However, even thought Tea Cake aided in Janie's growth, he was not to be a permanent part of her life. After his death, Janie ends up with no men, but a wealth of experience and a self- realization that brings her peace. "There are years that ask questions and years that answer," and Janie has finally reached the ones that answer. The fact that she is alone when she settles with these answers emphasized the strength of the African American woman.

Fitzgerald, Barnes, and their compatriots wage war against the notion of a unified self, pointing out the self-war within all. Humanity is at war with and in itself, but this war is perpetual, and if people cannot learn to coexist peacefully amidst conflict, life will wear them out. I don't think Hurston's ideologies are completely unable to coexist with Fitzgerald's and Barnes'. The latter critique the Romantic idea of the unified self. I see Hurston as realizing the disunity in existence, but portraying those who have chosen happiness in spite of it. Complete fragmentation doesn't necessarily need to lead to Barnes' world of despair. When Janie tells Phoeby that love is not a grindstone that makes everything it touches the same, but it's like a sea that takes it's shape from each shore it meets (182), she is referring to much more than just love. Hurston has couched her ideology on life in that paragraph. Janie's search for love is parallel to the human search for meaning and what life truly consists of. There is no one answer, either of despair or happiness. Hurston is portraying a world of true individuality, where every experience will end differently with each person. Life is not like a grindstone, but the sea. Hurston does not promise it will bring happiness to all, she simply shows us the life of one woman who did end up with happiness and contentment.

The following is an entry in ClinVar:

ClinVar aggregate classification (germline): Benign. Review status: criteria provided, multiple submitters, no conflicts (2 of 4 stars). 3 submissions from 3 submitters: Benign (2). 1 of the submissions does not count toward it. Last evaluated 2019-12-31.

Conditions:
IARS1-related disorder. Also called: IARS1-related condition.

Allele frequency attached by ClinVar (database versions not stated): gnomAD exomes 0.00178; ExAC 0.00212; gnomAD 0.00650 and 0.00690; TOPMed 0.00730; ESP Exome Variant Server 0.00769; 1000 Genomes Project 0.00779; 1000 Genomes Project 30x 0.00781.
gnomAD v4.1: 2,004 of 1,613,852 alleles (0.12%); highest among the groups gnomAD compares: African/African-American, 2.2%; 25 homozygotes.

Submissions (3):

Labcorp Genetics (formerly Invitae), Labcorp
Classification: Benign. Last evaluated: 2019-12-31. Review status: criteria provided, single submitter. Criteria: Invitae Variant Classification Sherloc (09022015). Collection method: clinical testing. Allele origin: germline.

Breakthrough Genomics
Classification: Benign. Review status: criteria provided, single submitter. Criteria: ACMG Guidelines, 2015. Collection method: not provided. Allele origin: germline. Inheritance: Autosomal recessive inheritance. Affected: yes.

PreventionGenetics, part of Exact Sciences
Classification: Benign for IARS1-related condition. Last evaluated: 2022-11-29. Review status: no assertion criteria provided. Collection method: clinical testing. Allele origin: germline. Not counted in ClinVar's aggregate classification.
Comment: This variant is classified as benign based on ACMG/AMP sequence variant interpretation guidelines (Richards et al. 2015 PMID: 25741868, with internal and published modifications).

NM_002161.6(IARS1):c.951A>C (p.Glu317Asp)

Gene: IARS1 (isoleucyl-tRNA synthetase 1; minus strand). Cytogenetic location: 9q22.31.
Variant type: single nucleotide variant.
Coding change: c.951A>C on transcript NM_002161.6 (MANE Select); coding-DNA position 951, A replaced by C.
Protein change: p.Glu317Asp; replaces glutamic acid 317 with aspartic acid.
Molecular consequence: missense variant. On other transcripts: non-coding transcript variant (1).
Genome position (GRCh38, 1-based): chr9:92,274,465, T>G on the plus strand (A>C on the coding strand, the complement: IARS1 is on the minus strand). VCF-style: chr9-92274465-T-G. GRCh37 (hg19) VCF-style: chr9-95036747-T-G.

A paragraph in Their Eyes' afterword caught my attention: "In [the novel's] concern with the project of finding a voice...[it uses] language as an instrument of injury and salvation, of selfhood and empowerment.(187)" This novel is unusually focused on language and communication. In fact, it questions the relevance of oral speech and "testifies to the limitations of voice..." Alice Walker argues that Hurston's use of "women's silence can be intentional and useful." The first page begins t

Read essay without registering

Donate an essay now and get the full essay emailed you




Acceptable files: .txt, .doc, .docx, .rtf

Email Address

Related Essays